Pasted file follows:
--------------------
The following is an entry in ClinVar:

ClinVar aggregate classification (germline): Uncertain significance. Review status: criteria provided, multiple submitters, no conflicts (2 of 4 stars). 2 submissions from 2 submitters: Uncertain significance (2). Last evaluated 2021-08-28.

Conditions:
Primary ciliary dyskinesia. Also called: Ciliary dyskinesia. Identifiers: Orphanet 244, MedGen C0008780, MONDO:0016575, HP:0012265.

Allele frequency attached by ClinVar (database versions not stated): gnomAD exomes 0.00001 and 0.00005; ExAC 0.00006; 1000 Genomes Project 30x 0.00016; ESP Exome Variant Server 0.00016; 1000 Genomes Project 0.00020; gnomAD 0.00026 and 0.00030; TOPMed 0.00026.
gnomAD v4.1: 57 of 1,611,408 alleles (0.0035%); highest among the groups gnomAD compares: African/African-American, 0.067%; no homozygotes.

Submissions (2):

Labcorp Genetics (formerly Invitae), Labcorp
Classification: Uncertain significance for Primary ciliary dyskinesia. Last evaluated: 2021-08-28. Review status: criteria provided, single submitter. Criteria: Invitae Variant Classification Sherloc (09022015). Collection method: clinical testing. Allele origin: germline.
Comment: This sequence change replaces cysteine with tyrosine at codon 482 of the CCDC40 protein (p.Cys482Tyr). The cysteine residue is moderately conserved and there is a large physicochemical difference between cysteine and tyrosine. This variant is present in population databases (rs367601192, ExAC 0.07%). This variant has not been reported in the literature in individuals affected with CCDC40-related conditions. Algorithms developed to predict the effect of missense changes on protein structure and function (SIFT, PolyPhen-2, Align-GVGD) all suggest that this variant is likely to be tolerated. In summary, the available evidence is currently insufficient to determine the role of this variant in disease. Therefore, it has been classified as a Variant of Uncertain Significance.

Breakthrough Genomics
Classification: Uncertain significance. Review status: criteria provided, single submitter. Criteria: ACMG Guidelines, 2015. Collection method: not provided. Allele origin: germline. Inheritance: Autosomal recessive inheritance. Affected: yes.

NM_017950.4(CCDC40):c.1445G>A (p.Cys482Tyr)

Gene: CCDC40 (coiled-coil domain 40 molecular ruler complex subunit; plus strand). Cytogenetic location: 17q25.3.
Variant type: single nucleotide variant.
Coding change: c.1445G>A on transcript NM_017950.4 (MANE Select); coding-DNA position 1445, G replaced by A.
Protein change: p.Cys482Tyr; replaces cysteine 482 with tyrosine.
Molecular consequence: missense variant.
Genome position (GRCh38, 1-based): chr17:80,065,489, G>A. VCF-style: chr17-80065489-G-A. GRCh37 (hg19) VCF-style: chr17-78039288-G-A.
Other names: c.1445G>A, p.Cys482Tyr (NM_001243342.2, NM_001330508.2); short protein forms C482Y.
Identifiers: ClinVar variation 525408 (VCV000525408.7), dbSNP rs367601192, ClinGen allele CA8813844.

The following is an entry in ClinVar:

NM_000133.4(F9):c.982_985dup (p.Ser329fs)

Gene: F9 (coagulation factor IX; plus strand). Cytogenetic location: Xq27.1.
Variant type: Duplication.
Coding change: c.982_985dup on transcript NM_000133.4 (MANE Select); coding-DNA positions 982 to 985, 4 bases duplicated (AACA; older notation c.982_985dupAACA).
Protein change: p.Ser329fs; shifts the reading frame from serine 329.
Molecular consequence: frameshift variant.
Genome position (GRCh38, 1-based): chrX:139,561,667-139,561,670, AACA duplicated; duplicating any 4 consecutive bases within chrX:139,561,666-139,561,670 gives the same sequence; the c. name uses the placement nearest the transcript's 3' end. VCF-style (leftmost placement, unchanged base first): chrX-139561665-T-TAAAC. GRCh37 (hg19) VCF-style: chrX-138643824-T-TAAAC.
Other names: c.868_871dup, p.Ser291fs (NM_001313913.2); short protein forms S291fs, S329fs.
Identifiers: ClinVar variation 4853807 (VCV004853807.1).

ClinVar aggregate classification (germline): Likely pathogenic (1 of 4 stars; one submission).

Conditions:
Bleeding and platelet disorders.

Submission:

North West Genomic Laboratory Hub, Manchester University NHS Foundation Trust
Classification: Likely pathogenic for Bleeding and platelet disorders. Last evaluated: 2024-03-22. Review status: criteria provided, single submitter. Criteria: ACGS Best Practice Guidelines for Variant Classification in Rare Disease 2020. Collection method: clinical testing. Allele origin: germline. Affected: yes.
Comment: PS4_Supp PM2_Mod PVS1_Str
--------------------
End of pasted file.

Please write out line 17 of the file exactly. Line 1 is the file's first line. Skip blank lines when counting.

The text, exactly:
Protein change: p.Cys482Tyr; replaces cysteine 482 with tyrosine.